Marriage is not perfect. Ours was not, still isn’t, perfect. Though we get better, you never really eliminate challenges.Fortunately the only person we need to be doing marriage for is God. He’s the Author–our happiness and joy and impacting others is a result of living for Him and doing marriage His way.

My lesson? Don’t take responsibility for other peoples’ opinions and disappointments, even their joy!

8. Making my husband the source of my happiness

I don’t know how we stumble into this idea as new brides. But somewhere between the glories of a courtship filled with chivalry and sweetness and the crescendo of the engagement and a wedding, we start imagining that our husbands are responsible for our happiness and joy. We are crushed when they disappoint (because they do at about Week 1 of marriage).

We start wondering if we made a mistake and how to correct it. I learned quickly  that I married a fellow human being. If I wanted happiness and joy, I had to go get it myself!–from God, not from a human being. Tommy was, still is, the most amazing man, but He cannot supply what I need to get from God. I have to remove that impossible expectation on him and look to God to meet all my needs.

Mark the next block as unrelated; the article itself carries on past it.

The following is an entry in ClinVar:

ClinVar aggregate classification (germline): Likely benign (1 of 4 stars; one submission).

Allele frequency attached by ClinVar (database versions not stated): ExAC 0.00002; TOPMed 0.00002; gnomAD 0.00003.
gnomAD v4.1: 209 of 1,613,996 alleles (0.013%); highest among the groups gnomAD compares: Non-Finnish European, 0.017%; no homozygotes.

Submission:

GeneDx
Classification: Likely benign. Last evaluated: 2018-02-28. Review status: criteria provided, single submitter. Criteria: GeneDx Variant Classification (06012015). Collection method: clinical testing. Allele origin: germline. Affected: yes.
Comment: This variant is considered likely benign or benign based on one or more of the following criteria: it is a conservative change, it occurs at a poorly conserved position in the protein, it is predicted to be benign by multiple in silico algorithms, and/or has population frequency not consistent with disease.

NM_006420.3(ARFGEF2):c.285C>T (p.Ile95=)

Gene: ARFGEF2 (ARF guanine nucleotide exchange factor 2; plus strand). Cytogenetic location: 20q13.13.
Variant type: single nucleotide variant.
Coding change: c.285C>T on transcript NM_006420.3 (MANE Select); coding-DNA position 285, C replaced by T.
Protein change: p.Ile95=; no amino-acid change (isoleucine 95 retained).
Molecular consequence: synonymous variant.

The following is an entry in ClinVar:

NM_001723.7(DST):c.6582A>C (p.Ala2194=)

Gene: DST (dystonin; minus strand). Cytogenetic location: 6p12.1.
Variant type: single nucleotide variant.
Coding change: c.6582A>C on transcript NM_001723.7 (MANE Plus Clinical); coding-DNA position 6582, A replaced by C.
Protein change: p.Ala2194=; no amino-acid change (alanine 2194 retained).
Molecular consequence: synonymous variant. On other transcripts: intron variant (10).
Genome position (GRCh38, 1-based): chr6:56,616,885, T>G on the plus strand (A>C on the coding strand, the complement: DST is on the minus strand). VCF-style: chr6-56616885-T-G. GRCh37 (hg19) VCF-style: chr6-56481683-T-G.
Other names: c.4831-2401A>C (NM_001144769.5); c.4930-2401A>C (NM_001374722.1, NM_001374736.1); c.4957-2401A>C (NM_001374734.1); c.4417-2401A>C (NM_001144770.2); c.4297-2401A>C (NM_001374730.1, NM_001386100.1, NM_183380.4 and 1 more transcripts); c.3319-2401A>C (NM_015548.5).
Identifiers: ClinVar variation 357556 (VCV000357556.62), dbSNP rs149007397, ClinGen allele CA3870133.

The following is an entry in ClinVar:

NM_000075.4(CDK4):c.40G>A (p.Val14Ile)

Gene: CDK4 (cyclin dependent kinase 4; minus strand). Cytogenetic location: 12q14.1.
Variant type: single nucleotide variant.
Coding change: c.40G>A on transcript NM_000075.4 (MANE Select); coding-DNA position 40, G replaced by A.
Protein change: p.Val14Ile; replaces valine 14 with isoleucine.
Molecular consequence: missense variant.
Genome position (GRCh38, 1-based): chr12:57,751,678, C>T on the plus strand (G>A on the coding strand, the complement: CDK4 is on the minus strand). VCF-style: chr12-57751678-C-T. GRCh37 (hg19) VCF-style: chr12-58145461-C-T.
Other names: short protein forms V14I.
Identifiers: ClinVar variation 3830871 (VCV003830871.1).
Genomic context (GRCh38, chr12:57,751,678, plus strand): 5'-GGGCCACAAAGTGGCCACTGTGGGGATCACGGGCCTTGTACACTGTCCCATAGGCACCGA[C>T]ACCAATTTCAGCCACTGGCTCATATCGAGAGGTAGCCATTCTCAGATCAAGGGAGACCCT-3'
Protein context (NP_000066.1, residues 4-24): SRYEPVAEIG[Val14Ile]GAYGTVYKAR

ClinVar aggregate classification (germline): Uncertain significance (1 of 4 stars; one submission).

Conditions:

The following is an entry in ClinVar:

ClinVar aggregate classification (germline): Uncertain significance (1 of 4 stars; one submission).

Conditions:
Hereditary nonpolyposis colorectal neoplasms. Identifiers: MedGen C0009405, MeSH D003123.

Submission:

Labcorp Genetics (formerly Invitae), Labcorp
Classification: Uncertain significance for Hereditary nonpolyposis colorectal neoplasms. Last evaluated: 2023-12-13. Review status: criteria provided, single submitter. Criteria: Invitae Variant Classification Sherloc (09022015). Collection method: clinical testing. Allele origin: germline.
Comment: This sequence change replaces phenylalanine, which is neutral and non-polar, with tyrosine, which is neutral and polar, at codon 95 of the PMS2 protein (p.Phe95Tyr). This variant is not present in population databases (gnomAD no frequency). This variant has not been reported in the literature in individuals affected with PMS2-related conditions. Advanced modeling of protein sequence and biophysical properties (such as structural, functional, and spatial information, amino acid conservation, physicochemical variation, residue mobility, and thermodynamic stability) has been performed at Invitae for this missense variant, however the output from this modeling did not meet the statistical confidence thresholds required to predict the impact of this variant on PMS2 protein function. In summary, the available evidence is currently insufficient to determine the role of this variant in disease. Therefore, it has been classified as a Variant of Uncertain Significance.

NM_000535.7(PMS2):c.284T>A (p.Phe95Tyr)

9. Having no life outside “us”

I had just resigned my job of 7 years, I had nothing going on in terms of a career. I  “lost” 99.9% of my friends when I got married. I was broke. And I was a newlywed! (isn’t that why we get married anyway, to have a forever best friend?!). But while Tommy was the greatest guy and the best gift that ever happened to me since Jesus, he made for a terrible girlfriend. And the sad thing was, he was not even trying to improve. I had high expectations, but over time I would learn that I need other women in my life–I need activities. I need to cultivate  passions and goals outside my marriage–not to compete with my marriage, but so I could be balanced and purpose-filled.

10. Expecting great sex without intentional involvement